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The Global Energy Prize annually honors outstanding achievements in energy research and technology from around the world that are helping address the world’s various and pressing energy challenges.

The Global Energy Prize laureate Rodney Allam will make a report at the Karlsruhe Institute of Technology

On April 9, the 2012 Global Energy Prize laureate, Member of the Global Energy Prize International Award Committee, Technical Director of Net Power LLC Rodney Allam will tell the students of the Karlsruhe Institute of Technology (KIT) about his unique development, which allows to generate inexpensive and clean energy from hydrocarbon fuels. The scientist's speech will be held within the Zero day of the VIII Global Energy Prize Summit.

Professor Rodney Allam is a distinguished British scientist and developer of the Allam Cycle. His technology allows processing hydrocarbon fuel into mechanical energy while simultaneously capturing carbon dioxide and water generated during the process. Earlier, the scientist has already been recognized for the ideas of CCS: he received the Nobel Peace Prize in 2007 as member of the IPCC (Intergovernmental Panel on Climate Change). He became the Global Energy Prize laureate in 2012 for development of new processes and equipment for production of gases and cryogenic liquids, as well as for the development and implementation of technology for production of electricity in power systems.

For many years, Rodney Allam was engaged in the problems of reducing CO2, NOx and SOx emissions at coal-fired power plants. He developed a technology to capture the outgoing carbon dioxide, which allows not to emit it into the atmosphere, but to liquefy and pump it underground to a depth of about 1 km through wells remaining after the development of oil fields. However, it turned out that this technology increases the cost of electricity by more than 60%, making the operation of power plants economically unprofitable.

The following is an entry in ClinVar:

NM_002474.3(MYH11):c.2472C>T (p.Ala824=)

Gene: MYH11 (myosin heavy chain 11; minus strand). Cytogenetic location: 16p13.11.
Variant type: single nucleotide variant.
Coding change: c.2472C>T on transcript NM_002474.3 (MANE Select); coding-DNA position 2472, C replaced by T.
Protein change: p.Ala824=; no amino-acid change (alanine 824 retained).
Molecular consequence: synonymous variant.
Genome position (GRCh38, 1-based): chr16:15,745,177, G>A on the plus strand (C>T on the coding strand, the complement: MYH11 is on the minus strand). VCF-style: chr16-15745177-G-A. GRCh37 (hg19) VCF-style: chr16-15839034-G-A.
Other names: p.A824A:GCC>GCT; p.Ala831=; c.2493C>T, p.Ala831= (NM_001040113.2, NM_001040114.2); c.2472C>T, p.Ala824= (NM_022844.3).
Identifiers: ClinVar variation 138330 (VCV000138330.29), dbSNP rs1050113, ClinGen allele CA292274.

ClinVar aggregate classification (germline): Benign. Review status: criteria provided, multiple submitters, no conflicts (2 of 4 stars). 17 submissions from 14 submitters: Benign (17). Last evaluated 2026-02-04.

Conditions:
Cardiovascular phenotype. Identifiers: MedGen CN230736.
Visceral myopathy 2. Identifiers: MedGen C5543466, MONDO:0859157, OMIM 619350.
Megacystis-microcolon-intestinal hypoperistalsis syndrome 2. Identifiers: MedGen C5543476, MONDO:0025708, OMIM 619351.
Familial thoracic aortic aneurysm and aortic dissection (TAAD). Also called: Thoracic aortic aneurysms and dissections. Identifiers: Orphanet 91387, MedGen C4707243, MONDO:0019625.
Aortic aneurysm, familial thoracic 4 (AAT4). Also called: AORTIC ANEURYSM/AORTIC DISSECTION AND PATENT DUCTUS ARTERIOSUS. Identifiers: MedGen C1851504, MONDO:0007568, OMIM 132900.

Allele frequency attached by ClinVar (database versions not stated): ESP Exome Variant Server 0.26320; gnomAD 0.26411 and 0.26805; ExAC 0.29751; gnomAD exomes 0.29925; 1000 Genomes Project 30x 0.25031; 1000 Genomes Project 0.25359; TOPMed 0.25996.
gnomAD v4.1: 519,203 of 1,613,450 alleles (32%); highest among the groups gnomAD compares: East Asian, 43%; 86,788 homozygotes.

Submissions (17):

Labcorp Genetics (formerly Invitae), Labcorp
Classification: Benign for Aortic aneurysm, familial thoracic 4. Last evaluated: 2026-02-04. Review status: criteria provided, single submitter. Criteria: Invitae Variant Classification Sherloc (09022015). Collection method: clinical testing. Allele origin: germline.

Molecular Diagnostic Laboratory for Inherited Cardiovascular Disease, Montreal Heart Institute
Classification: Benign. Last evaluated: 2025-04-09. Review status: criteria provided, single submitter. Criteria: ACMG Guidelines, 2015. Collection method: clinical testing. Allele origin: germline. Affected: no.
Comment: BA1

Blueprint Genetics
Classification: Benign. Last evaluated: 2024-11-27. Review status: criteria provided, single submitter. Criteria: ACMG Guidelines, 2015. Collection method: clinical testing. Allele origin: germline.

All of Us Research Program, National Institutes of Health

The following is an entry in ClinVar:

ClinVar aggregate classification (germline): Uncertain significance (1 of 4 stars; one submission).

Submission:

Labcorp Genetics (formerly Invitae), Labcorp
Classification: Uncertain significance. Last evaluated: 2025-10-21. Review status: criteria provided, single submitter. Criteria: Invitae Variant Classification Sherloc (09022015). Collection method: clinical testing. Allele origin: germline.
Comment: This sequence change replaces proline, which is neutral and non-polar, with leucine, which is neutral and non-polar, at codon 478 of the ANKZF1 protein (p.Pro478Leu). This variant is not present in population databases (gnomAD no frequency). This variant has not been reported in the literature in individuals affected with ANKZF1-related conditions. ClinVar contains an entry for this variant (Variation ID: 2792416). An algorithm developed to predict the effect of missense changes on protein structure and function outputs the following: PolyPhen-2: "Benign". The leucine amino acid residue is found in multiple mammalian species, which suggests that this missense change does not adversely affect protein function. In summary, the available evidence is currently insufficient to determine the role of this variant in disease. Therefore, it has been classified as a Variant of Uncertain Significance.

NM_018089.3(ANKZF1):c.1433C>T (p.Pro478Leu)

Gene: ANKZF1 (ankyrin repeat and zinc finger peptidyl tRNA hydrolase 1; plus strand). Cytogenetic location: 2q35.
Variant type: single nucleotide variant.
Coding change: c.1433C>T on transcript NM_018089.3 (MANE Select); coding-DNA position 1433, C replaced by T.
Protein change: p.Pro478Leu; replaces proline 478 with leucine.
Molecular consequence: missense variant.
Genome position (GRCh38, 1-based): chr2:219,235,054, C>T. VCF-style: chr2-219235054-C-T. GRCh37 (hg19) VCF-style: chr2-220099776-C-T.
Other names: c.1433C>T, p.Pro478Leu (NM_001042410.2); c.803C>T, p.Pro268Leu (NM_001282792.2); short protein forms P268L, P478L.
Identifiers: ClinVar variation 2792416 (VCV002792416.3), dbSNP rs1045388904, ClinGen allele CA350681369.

Allam solved this problem by recycling the carbon dioxide formed during the combustion of fuel and including it in the thermodynamic cycle. The found solution was called the Allam Cycle. Today, the first demonstration plant is being built in the US, which will apply this innovation in the production of energy. It is noteworthy that the scientist will tell all the details about the development of technology, as well as the prospects for its mass introduction on the eve of the Global Energy Prize Summit, which is devoted to an important topic in 2019 – "Energy in the new technological cycle".
Karlsruhe Institute of Technology is a member of the Association of Helmholtz Research Universities and, in addition to the tasks of the State University, carries out major research on a national scale. Carrying out three main tasks - research, higher education and innovation - about 9300 specialists cooperate in a wide range of disciplines in the field of natural and engineering sciences, economics, humanities and social sciences. Karlsruhe Institute of Technology holds a leading position in the best rankings.

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